Single-Subject Preparation for Teaching Option
Students interested in majoring in History and teaching at the secondary level may elect the Single-Subject Preparation for Teaching Option. Successful completion of this option will allow students to waive the California Subject Examination for Teachers (CSET) in History/Social Science. For certification of this option, students must maintain a 2.7 GPA both in overall work and in all courses used to complete the major and option.
Preparation for the Major (12 Units)
Refer to explanation of units in the section that follows. These may simultaneously fulfill major preparation and General Education requirements.
- Two history sequences in two different world areas Units: 12
Major Requirements (33 Units)
- HIST 301 - Historical Methods and Writing Units: 3 Strongly recommended to be taken at the beginning of the junior year.
- Nine (9) 300-level History courses Units: 27
- 400-level History seminar course Units: 3
Total (33 Units)
Of the 33 units:
- One course must have the majority of its content before 1800.
- Courses must be taken from at least three areas that include: Africa, Ancient History, Asia, Europe, Latin America, Middle East, United States, and Comparative/Transnational History.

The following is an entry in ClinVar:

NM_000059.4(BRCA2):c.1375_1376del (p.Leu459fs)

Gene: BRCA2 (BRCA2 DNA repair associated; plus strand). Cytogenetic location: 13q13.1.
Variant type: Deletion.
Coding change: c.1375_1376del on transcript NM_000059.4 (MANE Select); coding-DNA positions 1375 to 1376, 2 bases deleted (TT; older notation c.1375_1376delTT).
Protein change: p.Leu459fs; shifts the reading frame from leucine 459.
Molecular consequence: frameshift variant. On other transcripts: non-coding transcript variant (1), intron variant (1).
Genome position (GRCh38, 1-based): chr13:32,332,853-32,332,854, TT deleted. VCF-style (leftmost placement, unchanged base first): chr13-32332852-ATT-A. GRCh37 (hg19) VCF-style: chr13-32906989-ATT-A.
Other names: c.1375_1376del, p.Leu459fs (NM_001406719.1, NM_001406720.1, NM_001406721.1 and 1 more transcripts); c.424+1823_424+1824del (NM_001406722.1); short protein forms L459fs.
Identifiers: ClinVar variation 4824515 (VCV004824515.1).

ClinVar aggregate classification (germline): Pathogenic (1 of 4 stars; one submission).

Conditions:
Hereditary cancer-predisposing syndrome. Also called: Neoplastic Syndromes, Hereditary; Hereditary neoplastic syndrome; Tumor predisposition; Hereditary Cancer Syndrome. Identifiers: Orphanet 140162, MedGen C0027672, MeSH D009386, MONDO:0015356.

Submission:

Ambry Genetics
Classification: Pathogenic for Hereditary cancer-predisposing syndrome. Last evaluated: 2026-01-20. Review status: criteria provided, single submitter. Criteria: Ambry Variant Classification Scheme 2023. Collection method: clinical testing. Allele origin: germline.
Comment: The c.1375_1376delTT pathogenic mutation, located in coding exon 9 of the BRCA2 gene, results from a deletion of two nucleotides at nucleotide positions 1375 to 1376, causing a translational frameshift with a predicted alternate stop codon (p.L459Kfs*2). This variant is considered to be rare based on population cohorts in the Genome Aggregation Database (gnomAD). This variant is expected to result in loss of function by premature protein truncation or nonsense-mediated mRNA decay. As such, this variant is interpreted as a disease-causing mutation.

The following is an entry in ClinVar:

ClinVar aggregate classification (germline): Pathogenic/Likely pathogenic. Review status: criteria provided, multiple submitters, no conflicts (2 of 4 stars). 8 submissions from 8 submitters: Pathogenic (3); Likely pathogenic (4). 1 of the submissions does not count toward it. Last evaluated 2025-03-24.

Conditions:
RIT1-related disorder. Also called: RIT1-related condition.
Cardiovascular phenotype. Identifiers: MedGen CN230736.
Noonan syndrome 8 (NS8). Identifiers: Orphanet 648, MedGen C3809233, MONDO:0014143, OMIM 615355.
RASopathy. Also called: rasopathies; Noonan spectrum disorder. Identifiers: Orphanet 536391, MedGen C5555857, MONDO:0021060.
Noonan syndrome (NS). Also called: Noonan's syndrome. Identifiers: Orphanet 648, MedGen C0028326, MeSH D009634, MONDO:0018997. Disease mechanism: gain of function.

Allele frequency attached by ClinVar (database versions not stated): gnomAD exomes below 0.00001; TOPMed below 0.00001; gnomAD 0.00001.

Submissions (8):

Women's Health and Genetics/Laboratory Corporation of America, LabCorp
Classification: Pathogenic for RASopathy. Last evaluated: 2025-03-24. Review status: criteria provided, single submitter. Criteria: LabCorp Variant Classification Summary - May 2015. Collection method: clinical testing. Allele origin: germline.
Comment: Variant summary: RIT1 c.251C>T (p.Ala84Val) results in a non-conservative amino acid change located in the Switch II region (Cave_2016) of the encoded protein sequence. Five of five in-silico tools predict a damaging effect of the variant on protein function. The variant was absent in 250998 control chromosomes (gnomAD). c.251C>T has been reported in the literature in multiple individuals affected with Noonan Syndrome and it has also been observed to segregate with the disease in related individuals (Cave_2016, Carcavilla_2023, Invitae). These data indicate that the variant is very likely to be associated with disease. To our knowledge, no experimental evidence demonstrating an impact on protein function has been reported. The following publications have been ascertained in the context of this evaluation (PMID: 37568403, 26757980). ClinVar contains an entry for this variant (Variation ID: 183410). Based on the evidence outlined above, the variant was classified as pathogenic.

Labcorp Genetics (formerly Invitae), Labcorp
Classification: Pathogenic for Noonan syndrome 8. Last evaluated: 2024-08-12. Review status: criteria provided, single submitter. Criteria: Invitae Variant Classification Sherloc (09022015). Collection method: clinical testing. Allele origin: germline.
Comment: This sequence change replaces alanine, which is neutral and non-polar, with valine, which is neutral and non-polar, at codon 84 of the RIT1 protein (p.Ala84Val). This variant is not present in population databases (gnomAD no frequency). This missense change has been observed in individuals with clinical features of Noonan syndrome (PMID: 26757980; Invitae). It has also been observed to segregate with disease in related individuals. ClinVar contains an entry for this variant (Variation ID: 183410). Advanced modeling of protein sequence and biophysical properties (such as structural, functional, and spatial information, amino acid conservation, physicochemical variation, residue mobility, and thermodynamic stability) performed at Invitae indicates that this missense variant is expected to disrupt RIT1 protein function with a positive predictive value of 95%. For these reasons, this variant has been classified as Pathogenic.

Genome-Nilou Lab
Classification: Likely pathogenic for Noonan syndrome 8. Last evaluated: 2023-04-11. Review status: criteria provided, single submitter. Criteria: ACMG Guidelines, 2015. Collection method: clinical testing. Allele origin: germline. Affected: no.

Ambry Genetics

- Note: One course must have considerable content on Women’s History/Gender.
Note: requirements a,b,c may be fulfilled simultaneously with other upper-division History requirements.
Lower-Division Preparation for the Major
Thirty units in lower-division courses including:
Related Breadth Courses Including: U.S. Government
Economics Including Macro/Micro Economics:
Supporting Social Science Courses:
- PSYC 100 and SOC 101 recommended, but other lower- or upper-division courses in Psychology or Sociology can satisfy this requirement. Units: 6
Forty-six units in upper-division courses including:
Political Science, U.S. Focus
Political Science, Global Focus
Of the above, courses must be taken from at least three world areas that include: Africa, Asia, Europe, Latin America, Middle East, and Comparative/Transnational history
Upper-Division History Electives, U.S. Focus (6 Units)
Upper-Division History Electives, Non-U.S. Focus (12 Units)
Total (46 Units)
Note: of the history courses above:
- one course must have the majority of its content before 1800.
- one course must have considerable content on Women’s History/Gender.
- one course must have significant consideration of ethical, moral, or religious issues in history.
Choose from: HIST 306 , HIST 310A , HIST 310B , HIST 313 , HIST 317 , HIST 318 , HIST 323 , HIST 341 , HIST 343 , HIST 356 , HIST 380 , HIST 383 , HIST 388
Students must complete and submit a portfolio of their coursework with a written narrative reflecting on their pre-credential teaching experience, and must complete all of the above courses with a GPA of 2.7 or above.
Minimum Total (120 Units)
Students must take a sufficient number of elective units to bring the total number of units to a minimum of 120